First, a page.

- Storing copies in a minimum of two types of storage media (local drives, network share/NAS, tape drive, disk, etc.)
- Storing one of these copies offsite in the Cloud
Use a password manager
With the plethora of accounts most people have — and must keep track of — using a password manager makes it much easier to practice good password hygiene (that is, using a unique password for every account). These managers can generate long, complex, strong passwords and store them so you don’t have to remember them. It’s a much better solution than using the same easily remembered password for multiple accounts.
Maintain privileged access management protocols
Few, if any, people in an organization likely need access to every file. Privileged access management (PAM) protocols enable the segregation of company servers by restrictions. Using PAM protocols also maintains confidentiality and eliminates the possibility that one data breach will compromise or jeopardize all system files. Setting up a PAM Protocol requires:
- Establishing a solid privileged account discovery process
- Developing a privileged account password policy
- Implementing least privilege
- Using analytics to monitor accounts
Use filtering software
Also called blocking software or content fillers, this software blocks high-risk websites and prevents the transmission of data that might pose a risk to a company’s network over the internet. Filters block access to websites based on content category, domain, IP address, or URL, allowing or denying access using a whitelist (Allow List) and/or blacklist (Block List).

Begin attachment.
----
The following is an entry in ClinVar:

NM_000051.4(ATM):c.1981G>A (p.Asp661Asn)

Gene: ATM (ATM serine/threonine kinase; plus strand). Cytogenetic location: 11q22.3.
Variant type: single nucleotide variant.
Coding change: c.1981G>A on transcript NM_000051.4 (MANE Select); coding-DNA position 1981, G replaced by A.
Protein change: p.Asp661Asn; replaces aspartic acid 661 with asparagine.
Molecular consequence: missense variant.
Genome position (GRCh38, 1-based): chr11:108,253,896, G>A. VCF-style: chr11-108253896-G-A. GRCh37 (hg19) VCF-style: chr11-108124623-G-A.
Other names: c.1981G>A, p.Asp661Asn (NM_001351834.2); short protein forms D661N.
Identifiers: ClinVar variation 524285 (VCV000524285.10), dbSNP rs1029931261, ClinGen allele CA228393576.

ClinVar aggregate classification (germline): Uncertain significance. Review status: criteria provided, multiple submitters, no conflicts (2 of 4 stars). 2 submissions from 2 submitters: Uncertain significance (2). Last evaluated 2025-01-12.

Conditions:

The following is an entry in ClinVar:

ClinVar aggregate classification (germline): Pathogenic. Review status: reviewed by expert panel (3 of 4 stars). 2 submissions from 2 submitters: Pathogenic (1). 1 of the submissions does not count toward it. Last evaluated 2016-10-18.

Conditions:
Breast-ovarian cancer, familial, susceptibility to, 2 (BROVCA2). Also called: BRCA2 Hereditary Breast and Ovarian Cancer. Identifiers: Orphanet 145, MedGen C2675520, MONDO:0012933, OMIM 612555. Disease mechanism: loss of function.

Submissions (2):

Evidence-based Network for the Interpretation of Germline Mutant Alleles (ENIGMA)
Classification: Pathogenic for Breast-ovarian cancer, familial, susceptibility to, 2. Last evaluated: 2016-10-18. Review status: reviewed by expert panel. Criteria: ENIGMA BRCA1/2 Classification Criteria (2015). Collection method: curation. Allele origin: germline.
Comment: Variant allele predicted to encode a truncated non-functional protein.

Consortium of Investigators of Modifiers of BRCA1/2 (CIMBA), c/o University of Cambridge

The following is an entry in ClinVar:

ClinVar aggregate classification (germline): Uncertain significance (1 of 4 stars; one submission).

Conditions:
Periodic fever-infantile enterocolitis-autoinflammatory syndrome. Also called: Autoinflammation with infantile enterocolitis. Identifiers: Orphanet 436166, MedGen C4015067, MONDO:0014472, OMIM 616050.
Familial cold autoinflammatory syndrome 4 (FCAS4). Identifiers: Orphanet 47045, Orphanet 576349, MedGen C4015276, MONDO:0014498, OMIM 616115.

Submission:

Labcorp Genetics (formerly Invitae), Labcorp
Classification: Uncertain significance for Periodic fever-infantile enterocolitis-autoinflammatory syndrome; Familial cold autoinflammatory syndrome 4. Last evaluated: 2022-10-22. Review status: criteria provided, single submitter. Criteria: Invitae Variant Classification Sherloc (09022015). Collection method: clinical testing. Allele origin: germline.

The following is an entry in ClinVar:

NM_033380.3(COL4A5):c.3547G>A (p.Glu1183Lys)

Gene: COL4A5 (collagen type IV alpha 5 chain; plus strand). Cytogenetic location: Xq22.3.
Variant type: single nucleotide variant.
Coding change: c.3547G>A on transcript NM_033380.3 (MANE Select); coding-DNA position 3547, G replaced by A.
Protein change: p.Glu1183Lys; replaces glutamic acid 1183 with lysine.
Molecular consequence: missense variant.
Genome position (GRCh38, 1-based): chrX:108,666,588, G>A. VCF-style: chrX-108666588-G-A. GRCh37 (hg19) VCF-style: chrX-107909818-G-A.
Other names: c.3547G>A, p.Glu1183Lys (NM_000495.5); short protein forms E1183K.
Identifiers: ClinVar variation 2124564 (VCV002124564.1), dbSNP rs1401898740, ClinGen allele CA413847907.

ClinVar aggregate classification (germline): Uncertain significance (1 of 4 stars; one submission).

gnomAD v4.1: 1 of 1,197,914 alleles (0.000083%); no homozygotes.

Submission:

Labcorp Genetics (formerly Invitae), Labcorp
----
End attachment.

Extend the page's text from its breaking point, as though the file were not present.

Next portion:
Develop an incident response plan; store it offline
Part of any successful security program, an incident response (IR) plan helps companies detect attacks and have a strategy in place to contain, clean up, and mitigate damage. IR plans typically include:
- The IR strategy and how it supports business objectives
- Roles and responsibilities for those tasked with conducting the IR
- Procedures for each step of the IR process
- Communication procedures for sharing information and updates with employees and other internal/external stakeholders
- A lessons learned section including analysis of previous incidents to improve future responses and strengthen the company’s security posture
Provide employee training
As the adage says, “a chain is only as strong as its weakest link.” Another important step in preventing a breach involves employee education. Training should include how to spot malicious intent and how to avoid a misstep that might result in potential breaches.
Test backup systems regularly
Many companies have backup systems, but not all organizations schedule regular tests to ensure full functionality and to catch potential issues. Backup systems can fail when a company tries to restore its files. They should work in tandem with disaster recovery plans, data protection strategies, and business continuity at large.
Conduct regular penetration testing
In this “controlled hacking,” a professional tester who’s working on the company’s behalf employs the same techniques as a criminal hacker to pinpoint vulnerabilities within the company’s network and applications. An essential component of cybersecurity, penetration testing helps companies prioritize risks. This proactive approach empowers organizations to conduct remediation activities as part of daily operations.